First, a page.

It's much smaller, and its solid pins and symmetrical post-and-hole design would be physically simpler. My guess would be that for the first year of manufacturing this part, it will be more expensive than it is to make the 30-pin connector. As Apple gets better at making it in scale, the cost will go down, and eventually it will be cheaper than the current design. It's also important to remember when considering simplicity that less material means less cost and more sustainability. Stronger parts mean reduced repair costs. Less repairs equal happy customers. Over time, the savings could be huge.
Longevity is impossible to determine without knowing the technical specs of what we're looking at. All we can tell from the physical attributes of this part is that it is small, robust, and could connect to both shallow and deep ports. That's about it.
What I like about this design is that it doesn't look like what you would expect a connector to look like. It looks like a consumer product. Refined. Finished. Non-threatening. Everything about it leads me to think it was designed by industrial designers and not electrical engineers. I'm sure engineers were involved with its creation, but industrial designers drove it. That's rare for a project like this. At most companies, this would be a "technical" project led by the engineering team with design input, not a "design" project led by the design team with engineering input. Apple is not most companies.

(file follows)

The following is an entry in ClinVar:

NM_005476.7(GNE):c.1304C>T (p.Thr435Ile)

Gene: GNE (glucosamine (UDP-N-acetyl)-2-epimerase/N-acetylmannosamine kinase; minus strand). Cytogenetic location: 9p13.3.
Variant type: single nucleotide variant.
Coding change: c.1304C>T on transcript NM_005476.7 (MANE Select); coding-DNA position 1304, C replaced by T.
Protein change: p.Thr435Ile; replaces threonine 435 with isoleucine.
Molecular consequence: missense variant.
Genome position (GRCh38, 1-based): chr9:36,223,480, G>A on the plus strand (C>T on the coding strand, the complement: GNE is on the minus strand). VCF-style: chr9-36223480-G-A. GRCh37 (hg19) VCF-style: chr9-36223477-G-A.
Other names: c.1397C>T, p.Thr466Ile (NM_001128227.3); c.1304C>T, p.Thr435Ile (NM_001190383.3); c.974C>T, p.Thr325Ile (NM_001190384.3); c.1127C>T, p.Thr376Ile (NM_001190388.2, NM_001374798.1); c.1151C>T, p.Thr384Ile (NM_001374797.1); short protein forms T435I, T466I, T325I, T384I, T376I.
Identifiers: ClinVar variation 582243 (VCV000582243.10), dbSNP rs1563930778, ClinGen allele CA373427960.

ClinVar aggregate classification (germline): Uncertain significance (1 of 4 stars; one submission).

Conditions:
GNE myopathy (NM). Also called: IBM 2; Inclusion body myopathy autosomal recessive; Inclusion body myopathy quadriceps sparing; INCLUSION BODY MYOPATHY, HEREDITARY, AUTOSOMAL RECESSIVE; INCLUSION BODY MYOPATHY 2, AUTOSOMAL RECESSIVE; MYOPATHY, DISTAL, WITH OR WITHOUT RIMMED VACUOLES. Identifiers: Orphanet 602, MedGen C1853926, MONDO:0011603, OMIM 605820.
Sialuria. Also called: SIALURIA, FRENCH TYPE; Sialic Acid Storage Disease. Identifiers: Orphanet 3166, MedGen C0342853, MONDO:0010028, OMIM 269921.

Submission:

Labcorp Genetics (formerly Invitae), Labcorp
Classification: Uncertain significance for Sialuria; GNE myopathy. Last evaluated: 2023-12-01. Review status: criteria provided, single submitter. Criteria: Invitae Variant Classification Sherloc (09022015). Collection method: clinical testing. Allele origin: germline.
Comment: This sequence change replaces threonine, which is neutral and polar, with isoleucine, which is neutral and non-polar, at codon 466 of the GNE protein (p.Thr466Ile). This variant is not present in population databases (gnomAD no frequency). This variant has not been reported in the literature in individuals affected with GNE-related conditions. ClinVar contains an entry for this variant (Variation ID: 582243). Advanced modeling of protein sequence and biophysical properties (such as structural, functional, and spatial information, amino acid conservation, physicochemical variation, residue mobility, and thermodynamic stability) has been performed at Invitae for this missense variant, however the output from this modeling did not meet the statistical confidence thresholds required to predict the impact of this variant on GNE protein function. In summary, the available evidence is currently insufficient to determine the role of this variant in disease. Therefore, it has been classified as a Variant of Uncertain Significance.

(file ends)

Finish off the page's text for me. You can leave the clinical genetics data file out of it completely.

Why does Apple need to invent their own connector? Why not use mini or micro USB? They're smaller than the-30 pin connector. They're standards. They're likely cheaper. They already exist.
Part of it is control. We are about to witness one of the fastest connector adoptions in history because Apple created and completely controlled their own standard. I would be really surprised if it took more than 18 months for the entire iOS line and accessory market to adopt this connector.
I don't think Apple's motives are control for the sake of power. They want control to make the best thing they can. Go back to my imagined design brief headline. Design the foolproof dock connector. Give eight different companies that brief and you would get eight different solutions. Now try to get those eight companies to agree on just one solution. After several years of fighting over inane details, you would end up with a watered-down, sad version of a foolproof connector. If Apple could design a connector from scratch, without having to cooperate and compromise, it could very well end up looking like this.
This post originally appeared on The Tech Block and has been republished here with permission.
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Don Lehman is a Chicago-based industrial designer and the founder of More/Real, a startup focused on making technology feel like a natural part of our lives. More/Real's first product, Stylus Caps, turns common pens and markers into touchscreen styluses. Don has been honored by the Industrial Designer Society of America, his work has been featured in the CES Innovation Showcase, and his design for the Contigo Autoseal Travel Mug was named by Bloomberg Businessweek as one of the 50 Coolest Designs of the 21st Century.